Equipment like treadmills, recumbent bikes, and elliptical machines are used to help people raise their heart rates indoors and get an effective cardiovascular workout done on limited time.

When we workout doing cardiovascular exercise we help our mood too. Our serotonin 2 endorphins, domaine, oxytocin, acetylcholine, all increase. These are the feel good hormones in our bodies. Doing just 2 – 30 minutes aerobic exercise sessions per week for at least 7 weeks is as good as taking a Selective Serotonin Re-uptake Inhibitor (SSRI) anti-depressant medication for depression3

These feel good hormones do more than just make us feel good, they also regulate other processes in our bodies and decrease inflammation throughout our physical system. This is important because inflammation 4 wreaks havoc on our tissues. It creates brain fog, digestive issues, joint pains, weight gain and makes us feel more stressed out. 

When we feel stressed out everything is harder. It’s harder to learn, our relationships are more difficult, often because we are more irritated, it is harder to relax, and harder to get excited about doing fun things, which is exactly what we need to do if we are going to feel better. So it’s a double whammy of struggle.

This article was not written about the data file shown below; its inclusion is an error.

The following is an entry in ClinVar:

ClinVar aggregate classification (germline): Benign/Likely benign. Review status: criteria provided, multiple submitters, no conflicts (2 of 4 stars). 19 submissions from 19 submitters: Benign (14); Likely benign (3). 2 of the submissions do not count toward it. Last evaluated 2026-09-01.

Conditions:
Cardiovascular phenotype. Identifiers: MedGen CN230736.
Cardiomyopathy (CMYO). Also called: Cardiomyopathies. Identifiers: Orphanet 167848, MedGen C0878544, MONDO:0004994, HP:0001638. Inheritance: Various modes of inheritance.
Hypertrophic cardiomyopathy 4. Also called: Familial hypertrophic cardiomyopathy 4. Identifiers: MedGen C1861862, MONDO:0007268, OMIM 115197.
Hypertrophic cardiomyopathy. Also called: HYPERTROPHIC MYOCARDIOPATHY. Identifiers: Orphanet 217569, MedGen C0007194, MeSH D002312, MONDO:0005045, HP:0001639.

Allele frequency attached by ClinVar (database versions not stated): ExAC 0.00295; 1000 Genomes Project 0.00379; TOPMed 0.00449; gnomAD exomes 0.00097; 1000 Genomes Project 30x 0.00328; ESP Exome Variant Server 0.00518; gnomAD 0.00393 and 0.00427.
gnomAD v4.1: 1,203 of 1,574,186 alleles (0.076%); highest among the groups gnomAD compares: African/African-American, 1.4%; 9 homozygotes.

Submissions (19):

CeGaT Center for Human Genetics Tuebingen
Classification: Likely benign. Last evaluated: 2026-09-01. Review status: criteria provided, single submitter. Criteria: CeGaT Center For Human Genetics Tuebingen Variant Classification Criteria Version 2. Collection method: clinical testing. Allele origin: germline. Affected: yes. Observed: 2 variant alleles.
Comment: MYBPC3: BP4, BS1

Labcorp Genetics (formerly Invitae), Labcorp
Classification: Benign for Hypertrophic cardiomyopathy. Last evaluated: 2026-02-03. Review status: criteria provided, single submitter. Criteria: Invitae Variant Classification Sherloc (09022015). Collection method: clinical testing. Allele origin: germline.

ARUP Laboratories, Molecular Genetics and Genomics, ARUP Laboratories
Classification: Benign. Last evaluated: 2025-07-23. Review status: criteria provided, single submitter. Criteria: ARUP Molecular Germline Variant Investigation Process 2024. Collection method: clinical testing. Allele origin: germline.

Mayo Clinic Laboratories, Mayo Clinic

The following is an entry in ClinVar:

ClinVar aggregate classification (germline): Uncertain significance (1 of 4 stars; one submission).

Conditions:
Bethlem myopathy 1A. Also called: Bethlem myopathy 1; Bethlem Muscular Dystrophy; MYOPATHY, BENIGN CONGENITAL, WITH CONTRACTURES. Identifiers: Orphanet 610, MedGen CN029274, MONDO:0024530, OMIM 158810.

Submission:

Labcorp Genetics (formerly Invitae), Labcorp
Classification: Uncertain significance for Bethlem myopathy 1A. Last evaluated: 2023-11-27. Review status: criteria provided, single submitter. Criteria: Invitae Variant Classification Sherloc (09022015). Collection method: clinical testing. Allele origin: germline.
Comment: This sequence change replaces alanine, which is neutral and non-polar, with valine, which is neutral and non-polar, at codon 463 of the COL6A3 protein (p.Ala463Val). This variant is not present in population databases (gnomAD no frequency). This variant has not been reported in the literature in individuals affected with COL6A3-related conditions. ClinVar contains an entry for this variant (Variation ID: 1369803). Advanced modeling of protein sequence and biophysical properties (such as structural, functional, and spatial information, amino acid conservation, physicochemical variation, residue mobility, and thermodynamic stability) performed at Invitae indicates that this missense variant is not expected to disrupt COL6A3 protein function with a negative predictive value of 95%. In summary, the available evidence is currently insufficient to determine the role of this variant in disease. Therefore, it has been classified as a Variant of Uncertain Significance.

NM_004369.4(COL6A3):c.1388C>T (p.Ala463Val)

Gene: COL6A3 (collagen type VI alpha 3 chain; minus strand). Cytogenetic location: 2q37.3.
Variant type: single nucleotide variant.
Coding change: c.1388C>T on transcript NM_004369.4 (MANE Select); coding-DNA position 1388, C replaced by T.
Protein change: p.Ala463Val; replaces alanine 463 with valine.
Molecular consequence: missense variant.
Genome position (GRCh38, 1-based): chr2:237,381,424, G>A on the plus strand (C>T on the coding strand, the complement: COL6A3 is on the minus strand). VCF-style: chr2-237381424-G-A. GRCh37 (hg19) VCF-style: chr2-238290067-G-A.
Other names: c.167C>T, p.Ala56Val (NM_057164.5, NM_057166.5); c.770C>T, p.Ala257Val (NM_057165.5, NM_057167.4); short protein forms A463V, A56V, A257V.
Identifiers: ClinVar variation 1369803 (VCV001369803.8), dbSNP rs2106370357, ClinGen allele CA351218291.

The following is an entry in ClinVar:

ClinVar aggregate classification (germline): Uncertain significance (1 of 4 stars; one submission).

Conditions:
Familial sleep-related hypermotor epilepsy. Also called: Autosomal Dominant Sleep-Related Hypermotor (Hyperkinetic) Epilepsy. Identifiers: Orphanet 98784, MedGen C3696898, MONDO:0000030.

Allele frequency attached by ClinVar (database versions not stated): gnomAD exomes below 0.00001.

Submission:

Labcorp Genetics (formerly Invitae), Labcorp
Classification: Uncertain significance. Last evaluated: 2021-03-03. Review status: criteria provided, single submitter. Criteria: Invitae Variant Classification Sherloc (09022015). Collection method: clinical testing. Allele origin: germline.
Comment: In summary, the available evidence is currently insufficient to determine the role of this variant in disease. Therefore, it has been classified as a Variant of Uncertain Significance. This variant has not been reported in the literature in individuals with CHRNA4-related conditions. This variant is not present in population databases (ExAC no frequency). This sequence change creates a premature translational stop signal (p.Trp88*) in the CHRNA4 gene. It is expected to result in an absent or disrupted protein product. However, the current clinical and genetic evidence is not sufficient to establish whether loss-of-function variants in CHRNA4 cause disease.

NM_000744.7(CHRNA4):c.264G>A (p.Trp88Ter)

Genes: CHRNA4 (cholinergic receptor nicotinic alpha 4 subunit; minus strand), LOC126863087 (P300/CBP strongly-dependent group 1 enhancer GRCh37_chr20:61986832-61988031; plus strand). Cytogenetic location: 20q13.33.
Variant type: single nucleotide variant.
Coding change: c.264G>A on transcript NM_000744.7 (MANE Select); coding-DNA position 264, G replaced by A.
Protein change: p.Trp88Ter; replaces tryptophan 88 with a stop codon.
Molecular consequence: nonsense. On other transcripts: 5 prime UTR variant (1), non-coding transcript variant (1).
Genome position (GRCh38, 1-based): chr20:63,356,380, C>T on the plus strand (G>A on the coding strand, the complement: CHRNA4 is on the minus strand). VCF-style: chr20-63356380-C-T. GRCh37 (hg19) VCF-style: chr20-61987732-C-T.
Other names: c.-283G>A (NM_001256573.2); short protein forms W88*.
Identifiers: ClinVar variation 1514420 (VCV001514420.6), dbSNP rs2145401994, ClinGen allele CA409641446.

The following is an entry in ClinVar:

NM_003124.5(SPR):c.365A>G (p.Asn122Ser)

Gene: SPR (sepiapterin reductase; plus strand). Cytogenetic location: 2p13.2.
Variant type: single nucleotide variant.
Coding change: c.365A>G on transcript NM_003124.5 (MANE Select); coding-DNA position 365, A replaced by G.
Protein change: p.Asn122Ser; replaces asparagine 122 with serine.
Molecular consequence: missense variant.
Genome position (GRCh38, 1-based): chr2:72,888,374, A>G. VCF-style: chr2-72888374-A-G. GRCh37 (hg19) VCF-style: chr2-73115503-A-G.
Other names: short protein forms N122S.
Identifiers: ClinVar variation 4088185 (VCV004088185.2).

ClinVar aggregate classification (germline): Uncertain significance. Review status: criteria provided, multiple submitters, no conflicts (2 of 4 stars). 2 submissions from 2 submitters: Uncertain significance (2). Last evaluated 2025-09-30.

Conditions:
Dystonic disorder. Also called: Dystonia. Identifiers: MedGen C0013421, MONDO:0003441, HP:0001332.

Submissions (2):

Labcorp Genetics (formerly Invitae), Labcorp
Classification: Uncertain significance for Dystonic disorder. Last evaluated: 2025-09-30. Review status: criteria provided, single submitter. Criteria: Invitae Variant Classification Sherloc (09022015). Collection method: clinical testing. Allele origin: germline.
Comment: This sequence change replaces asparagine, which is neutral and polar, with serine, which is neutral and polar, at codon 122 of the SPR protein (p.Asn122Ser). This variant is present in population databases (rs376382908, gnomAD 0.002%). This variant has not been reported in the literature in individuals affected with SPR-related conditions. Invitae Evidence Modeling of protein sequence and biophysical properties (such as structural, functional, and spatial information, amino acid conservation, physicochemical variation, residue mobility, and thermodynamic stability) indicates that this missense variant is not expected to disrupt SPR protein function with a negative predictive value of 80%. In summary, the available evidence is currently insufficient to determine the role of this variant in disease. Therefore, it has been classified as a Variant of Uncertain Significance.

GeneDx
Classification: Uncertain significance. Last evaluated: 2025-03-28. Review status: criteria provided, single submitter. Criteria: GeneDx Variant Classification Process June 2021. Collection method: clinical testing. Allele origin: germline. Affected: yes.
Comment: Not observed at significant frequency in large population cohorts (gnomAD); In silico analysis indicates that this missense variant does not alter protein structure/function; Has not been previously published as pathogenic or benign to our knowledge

When we feel stress we are feeling the increases of chemicals in our endocrine system. Specifically through what’s called the HPA-axis, this is our hypothalamus, pituitary, and adrenal glands. They work together to shift us into high gear and stay alive through a threat. However if we don’t move those chemicals out of our system they keep us inflamed and don’t help our tissues relax. And our body mind can’t tell if the threat is really happening to us or just something we saw on TV or in our video game5. We feel it in our physical system and then we respond as though it is happening to us even if we are just watching it or playing a game. 

Exercise is also considered a stressor and it works with the HPA-axis 6 too, but it gives us a mechanism to metabolize and use up those chemicals as our muscles, heart, lungs, and bones are working to move faster, lift heavy things, and challenge our fitness levels. So when we move our bodies and challenge ourselves we are building a stronger physical and mental system that works together 7.